A Blog Inspired By and Dedicated to Runners


by Joshua J. Stone, MA, ATC, NASM-CPT, CES, PES, FNS

I have been looking for something to blog. No idea surfaced that said, “Yes, that is a great blog idea.” That was until yesterday’s tragic Boston Marathon bombing. Runners are a rare breed. You cannot keep them down. A runner’s passion for sport, resilience to challenge, and unique characteristic to rise above is unparalleled by any other athlete. I am not a runner. In fact I am the antithesis of a runner. I go in to anaphylactic shock just hearing the word aerobic exercise, but have many friends who are passionate runners. I dedicate this blog to my running friends, competitors of the Boston Marathon, the friends and family of those impacted by yesterday’s events, and runners everywhere from the competitive to non-competitive. I will keep it true to my blog site and remain sports medicine focused. I hope you find the information useful.

Running is one of the most popular recreational sports in the US. Race events can be found in almost every town. My town – Champaign, IL – has 2 events in the next 4 weeks. Some estimates say 20% of the population is runners and 10% of these people participate in race events. The benefits of exercise are well documented. Running has shown to build confidence and character, reduce stress and improve mood. However, the due to their very nature – the unwillingness stop – running does bring about an increased incidence of musculoskeletal injury.

You don’t need to be an astrophysicist to know running injury is secondary to cumulative overload. Running injuries are multifactorial; neuromuscular imbalance, poor arthrokinematics and other things such as age, nutritional status and environment are to blame. From a biomechanical point of view frontal plane knee adduction moments play a significant role in lower extremity injury. Q-angle – a measure of knee alignment – can indicate risk for running injury. An increased Q-angle can be a result of many neuromusculoskeletal inefficiencies from poor muscular hip control to limited ankle dorsiflexion and excessive forefoot pronation.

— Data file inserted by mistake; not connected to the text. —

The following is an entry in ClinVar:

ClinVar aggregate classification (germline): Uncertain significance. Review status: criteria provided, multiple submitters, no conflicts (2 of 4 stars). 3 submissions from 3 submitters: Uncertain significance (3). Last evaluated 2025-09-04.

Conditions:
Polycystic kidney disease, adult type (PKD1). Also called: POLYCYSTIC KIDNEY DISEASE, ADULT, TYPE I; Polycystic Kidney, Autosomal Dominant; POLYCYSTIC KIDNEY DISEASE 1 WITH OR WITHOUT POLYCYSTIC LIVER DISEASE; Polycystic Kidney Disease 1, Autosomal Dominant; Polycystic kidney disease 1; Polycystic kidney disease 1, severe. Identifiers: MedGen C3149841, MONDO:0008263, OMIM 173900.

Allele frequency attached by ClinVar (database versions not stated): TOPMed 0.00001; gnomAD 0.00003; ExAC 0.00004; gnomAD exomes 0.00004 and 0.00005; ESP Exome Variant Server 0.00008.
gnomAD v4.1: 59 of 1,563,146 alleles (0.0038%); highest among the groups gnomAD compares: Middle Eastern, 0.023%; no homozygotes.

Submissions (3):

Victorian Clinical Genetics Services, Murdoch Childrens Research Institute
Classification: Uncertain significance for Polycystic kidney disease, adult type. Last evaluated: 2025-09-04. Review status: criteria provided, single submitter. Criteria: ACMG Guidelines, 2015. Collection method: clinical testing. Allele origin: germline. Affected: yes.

Running brings about many injuries, but the most common are Patellofemoral Syndrome, Iliotibial Band Syndrome, Medial Tibial Stress Syndrome / Tibial Stress Fracture, Achilles Tendinitis, Plantar Fasciitis, and Sacroiliac Joint Pain. What is interesting is that all of these injuries can be caused by biomechanical breakdown and neuromusculoskeletal inefficiency. The good is the dysfunctional patterns are identifiable, preventable and correctable. Below is a sample 15 minute injury prevention program from a blog I wrote in Sept 2012. Yes, 15 minutes is all you need to prevent many running injuries.

Step 1: Decrease neurological drive to hypertonic tissue – 3 minutes

  • Self-Myofascial Release (foam roll) or Manual Trigger Point Therapy
    • Gastrocnemius/Soleus – 60 seconds
    • Adductors – 60 sec
    • TFL/IT-band – 60 sec

Step 2: Lengthen hypertonic muscle or joint tissue – 3 minutes

  • Static stretch or joint mobilization
    • Gastrocnemius/Soleus Stretch – 1 set @ 30 sec
    • Kneeling Hip Flexor Stretch – 1 set @ 30 sec
    • Adductor stretch – 1 set @ 30 sec
    • Posterior joint mobilizations at the ankle – 90 seconds

Step 3: Increase neurological drive to hypotonic tissue – ~ 6 minutes:

  • Exercise: Isolated Strengthening or positional isometrics
    • Resisted Ankle Dorsiflexion – 2 sets x 15 reps (slow) (2 minutes)
    • Resisted Hip Abduction and External Rotation- 2 sets x 15 reps (slow) (2 minutes)
    • Resisted Hip Extension – 2 sets x 15 reps (slow) (2 minutes)

Step 4: Integrated Dynamic Functional Movement – ~ 3 minutes

  • Box step-up with overhead dumbbell press – 2 sets x 15 reps (slow)

Beyond the correction of movement dysfunction there are alternatives to treat running injuries which are effective and gaining popularity. This table highlights a few.

Prolotherapy This has been around since the late 1800’s, but has since become popular. The basis of prolotherapy is that it expedites healing by increasing fibroblastic activity and collagen repair.
Autologous Blood Blood is the medium that carries tissue repairing materials to injury sites. However, sometimes, blood cannot deliver adequate amounts of material to the injured area. Thus, injections directed right at the injury site deliver tissue repairing material.
PRP Like autologous blood, Platelet Rich Plasma (PRP) is injection of a concentrated mix of tissue repairing blood components, specifically platelets, which facilitate tissue repair healing.